I will say, that with a slightly looser kingpin nut, the back truck turns so much more. If you’re in a scenario where you don’t need stability, you could run the back truck looser for a bit more turn …

Clean the trucks often

With the quad spherical, you’re gonna have to clean your trucks often. 

The insert sphericals don’t get too dirty, but the pivot sphericals do as they’re quite exposed. And it’s the pivot one that you really want to avoid getting dirty.

If they get dirty they can sieze up, and I’m not sure they’re gonna be easy to replace.

In Kenya, there is quite a lot of dust so I end up cleaning my trucks once a month or every two weeks. I don’t know if that’s a good amount of cleaning, but I don’t want to find out the hard way if it’s too much.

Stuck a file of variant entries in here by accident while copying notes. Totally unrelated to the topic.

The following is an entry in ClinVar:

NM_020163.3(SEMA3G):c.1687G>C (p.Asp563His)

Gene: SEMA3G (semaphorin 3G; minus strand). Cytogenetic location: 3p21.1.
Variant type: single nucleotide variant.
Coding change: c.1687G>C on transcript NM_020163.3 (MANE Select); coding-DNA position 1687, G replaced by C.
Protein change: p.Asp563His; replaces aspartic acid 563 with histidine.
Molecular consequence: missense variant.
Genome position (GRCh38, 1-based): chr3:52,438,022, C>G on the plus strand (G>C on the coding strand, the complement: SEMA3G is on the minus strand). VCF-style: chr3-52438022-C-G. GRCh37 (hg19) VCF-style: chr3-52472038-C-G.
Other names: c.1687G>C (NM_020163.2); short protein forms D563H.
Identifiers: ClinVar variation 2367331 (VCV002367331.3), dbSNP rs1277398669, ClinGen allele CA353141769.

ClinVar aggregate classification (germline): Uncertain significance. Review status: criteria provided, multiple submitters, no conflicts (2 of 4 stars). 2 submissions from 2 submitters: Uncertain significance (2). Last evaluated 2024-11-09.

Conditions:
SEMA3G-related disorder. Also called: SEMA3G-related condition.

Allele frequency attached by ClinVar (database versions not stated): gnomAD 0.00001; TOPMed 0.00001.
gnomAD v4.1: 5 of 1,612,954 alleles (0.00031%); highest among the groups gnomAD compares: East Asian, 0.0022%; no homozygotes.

rogue trucks

Things I didn’t like

Dead zone

It’s a weird thing to deal with. Some other trucks have this issue – I think Smokies, and they worked better once it was gone.

So while it’s not uncommon with other trucks, it was a bit annoying to deal with …

Not skating on the roughest of roads (or rain skating)

Honestly not a huge issue, but because of this I’m hesitant to sell my Gold rogues. 

If ZM1s could do rough roads and rain skating, I could free up some of my collection and use that money for something else.

Are ZM1s the only trucks that work great?

Perhaps not. There are a lot of other dual-spherical slalom trucks out there. ZM1s are the only set I have tried and can comment on.

I’ve heard good things about the 161Slalom trucks. Robot Oblivion trucks, the Dane Hanna pro trucks.

Conclusion – They good!

Thanks for checking out my review. Leave a comment and let me know what you think.